By Zack Quaintance — You know it’s a good month when only one of our Best New #1 Comics of April 2019 has anything to do with superheroes. Why? Because this indicates that there has been a surfeit of great ideas for new creator-owned books, so many in fact that publishers like IDW landed multiple books in our quick hits section.
Yes indeed, in April 2019 the creativity was flowing, bringing us new stories throughout a wide variety of interests and themes and genres. So, let’s all be very grateful for that. As I’m fond of saying, this continues to be a fortunate time to be reading new comics as they come out.
Now let’s look at the books!
Section Zero #1 felt like a fun throwback to early 2000s, global order-heavy, pre-Sept. 11 comics. I dug it.
Earlier this month, Ghost Tree #1 was one of our Comic of the Week picks, with shades of Locke & Key to be found.
Maybe it’s the movies, but Thanos is slowly becoming the Daredevil of villains, becoming a comic that teases out the best in writers and artists, as evidenced in April by Thanos #1.
The Archie Comics horror books have been a nice window into how versatile those classic characters really are, and this month we got two of them combined, with the campy and excellent Jughead Hunger Vs. Vampironica #1.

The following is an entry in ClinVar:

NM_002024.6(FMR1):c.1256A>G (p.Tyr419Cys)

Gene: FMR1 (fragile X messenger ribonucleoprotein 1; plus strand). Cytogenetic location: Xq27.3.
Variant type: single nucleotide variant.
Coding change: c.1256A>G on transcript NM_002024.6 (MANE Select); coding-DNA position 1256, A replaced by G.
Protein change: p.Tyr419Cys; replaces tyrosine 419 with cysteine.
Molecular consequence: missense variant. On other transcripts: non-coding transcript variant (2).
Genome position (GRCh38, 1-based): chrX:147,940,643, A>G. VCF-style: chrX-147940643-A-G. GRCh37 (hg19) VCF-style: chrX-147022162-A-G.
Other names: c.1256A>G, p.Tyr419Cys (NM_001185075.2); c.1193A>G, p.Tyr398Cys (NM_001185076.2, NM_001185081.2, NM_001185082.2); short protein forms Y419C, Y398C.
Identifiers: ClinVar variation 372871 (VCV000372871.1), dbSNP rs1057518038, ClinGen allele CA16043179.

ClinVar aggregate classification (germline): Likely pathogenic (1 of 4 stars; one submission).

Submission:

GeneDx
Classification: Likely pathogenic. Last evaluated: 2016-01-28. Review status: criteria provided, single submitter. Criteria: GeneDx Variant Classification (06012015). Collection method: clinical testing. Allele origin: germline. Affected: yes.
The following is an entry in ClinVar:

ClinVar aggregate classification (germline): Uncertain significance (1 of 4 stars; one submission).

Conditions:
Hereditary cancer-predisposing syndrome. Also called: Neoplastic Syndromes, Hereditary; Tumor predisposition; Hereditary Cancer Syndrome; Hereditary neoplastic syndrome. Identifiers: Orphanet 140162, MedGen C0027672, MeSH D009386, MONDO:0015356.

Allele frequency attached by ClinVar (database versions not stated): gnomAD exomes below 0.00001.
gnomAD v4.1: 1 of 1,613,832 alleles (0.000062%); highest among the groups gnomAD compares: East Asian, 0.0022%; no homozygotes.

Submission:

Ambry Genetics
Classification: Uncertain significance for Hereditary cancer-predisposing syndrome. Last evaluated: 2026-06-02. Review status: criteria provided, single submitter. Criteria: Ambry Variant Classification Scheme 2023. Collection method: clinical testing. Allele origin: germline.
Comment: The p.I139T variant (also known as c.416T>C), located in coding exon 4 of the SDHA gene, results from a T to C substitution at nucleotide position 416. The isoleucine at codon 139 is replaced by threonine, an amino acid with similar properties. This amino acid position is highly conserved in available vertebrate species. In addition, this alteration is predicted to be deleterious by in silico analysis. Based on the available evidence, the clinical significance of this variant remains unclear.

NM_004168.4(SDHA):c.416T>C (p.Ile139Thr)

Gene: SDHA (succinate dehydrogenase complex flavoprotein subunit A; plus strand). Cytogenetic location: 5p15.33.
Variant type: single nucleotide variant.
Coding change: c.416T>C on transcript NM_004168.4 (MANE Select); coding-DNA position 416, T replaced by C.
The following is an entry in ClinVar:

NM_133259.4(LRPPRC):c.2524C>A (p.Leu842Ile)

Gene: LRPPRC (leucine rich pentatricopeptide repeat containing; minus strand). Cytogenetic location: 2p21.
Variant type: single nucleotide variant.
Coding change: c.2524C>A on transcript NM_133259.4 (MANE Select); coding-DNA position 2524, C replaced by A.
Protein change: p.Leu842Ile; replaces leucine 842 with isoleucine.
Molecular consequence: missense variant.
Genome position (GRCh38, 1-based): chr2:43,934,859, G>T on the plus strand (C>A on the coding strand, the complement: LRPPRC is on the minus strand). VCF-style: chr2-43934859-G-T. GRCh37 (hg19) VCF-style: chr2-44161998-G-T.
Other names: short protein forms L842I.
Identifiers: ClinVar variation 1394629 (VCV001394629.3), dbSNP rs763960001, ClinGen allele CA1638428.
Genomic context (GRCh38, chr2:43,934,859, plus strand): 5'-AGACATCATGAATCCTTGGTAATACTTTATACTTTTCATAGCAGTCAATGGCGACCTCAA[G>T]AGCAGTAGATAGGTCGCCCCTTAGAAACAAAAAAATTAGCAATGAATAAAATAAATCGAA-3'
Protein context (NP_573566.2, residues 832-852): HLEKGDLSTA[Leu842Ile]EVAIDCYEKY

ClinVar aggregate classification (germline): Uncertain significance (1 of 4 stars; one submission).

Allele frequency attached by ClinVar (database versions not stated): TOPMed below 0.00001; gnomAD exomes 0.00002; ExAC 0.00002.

I love an emotionally complex and heady comic, and this month we got one coming back in She Could Fly: Lost Pilot #1. I really feel like more people should be reading and talking about this book. It’s so good.
Mary Shelley: Monster Hunter #1 sort of surprised me with how well-executed it was. Given the name, I expected some schlock, but the book delivered some great comics craft with wonderful plot twists.
I thought Amber Blake #1 was an intriguing start. The creators here are clearly thinking franchise character, and while some of the trappings are there, it still feels like they need to show more to really give Amber Black some longevity.
What a stylish and good-looking curiosity Faithless #1 turned out to be. I also really liked the cutting, acerbic dialogue throughout. This comic reads like a slap to the face you didn’t know you’d enjoy.
Bronze Age Boogie #1 was another smart blast from Ahoy Comics. Everything that publisher does is just so likable, or maybe it’s aimed directly at my tastes.
Finally, move over every piece of fine art ever made through the years the world over, Major X #1 is here—ah, who am I kidding. I couldn’t even finish typing that sentence.
Best New #1 Comics April 2019
Ascender is a funny sort of new #1 issue. It’s definitely a continuation of Jeff Lemire and Dustin Nguyen’s Descender, which ran for 30-some issues before wrapping up last year. Same artist, same world, and even some of the same characters. There is, however, something entirely new about this book, too. Something that makes it feel like a fresh comic.